The creators of South Park, Trey Parker and Matt Stone, get it.
They get the free-speech significance of the Danish Muhammad cartoons epitomized by Kurt Westergaard's bomb-head Muhammad.
They even get it across.
"It's so sad, the whole Muhammad, the whole Danish cartoon thing," said Stone, Parker seated beside him during a joint interview with the entertainment website Boing Boing.
Don't laugh. "Boing Boing" here goes where "elite" media fear to tiptoe, let alone tread. The subject was the 200th episode of South Park, which, in unusually clean if satirical fashion, focused on Islam's fanatical, and, to Western sensibilities, ridiculous prohibitions on depictions and criticism of Muhammad, who is at one point presented in a bear suit disguise. (Now you can laugh.)
Stone continued: "It's like, if everyone would have just, like, (done what they) normally they do in the news organizations, (and) just printed the cartoons..." "Everyone would have rallied together," interjected Parker.
"Now that guy (Westergaard) has to be hiding and all this (bleep) because everyone just kind of left him out to dry. It's a big problem when you have the New York Times and Comedy Central and Viacom basically just (wimping) out on it. It's just sad. I was, like, really sad about the whole thing."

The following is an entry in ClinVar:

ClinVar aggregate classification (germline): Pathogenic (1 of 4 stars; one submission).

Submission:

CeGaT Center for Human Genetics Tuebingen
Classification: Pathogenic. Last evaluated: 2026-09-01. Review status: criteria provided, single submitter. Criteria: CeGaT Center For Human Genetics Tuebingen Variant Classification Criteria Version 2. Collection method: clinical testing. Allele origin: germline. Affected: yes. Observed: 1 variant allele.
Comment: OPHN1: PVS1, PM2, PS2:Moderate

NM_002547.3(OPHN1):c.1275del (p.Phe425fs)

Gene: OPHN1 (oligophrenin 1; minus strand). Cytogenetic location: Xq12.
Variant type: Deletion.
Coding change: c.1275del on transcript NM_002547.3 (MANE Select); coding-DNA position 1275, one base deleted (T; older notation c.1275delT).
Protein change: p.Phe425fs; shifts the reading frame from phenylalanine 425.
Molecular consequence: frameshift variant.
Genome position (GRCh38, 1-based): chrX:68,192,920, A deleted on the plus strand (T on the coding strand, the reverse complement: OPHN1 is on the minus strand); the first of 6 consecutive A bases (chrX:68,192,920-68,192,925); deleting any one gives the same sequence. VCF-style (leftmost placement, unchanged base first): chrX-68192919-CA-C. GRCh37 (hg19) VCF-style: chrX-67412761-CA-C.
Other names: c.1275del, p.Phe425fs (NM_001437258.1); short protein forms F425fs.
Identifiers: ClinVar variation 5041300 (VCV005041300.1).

This -- despite the grubby vall-speakish patois of the astronomically successful Hollywood postmodern -- is a singularly powerful statement. It is powerful in its sincerity, and it is singular in its, well, singularity. No other American "name" I can think of, no one tops in pop culture, has spoken out against (or even mentioned) the Islamic threat to Western freedom of expression as exemplified by the Sharia dictates against "Muhamtooning." Certainly no one has produced creative content about it. Rather, such dictates have been religiously followed -- no pun whatsoever intended -- just as though our society were itself officially Islamic. This makes South Park's message the closest thing yet to a mainstream declaration of independence from Sharia. For rejecting both the threat of violence and the emotional blackmail emanating from Islam over critiquing Islam's prophet, the two South Park creators deserve a medal.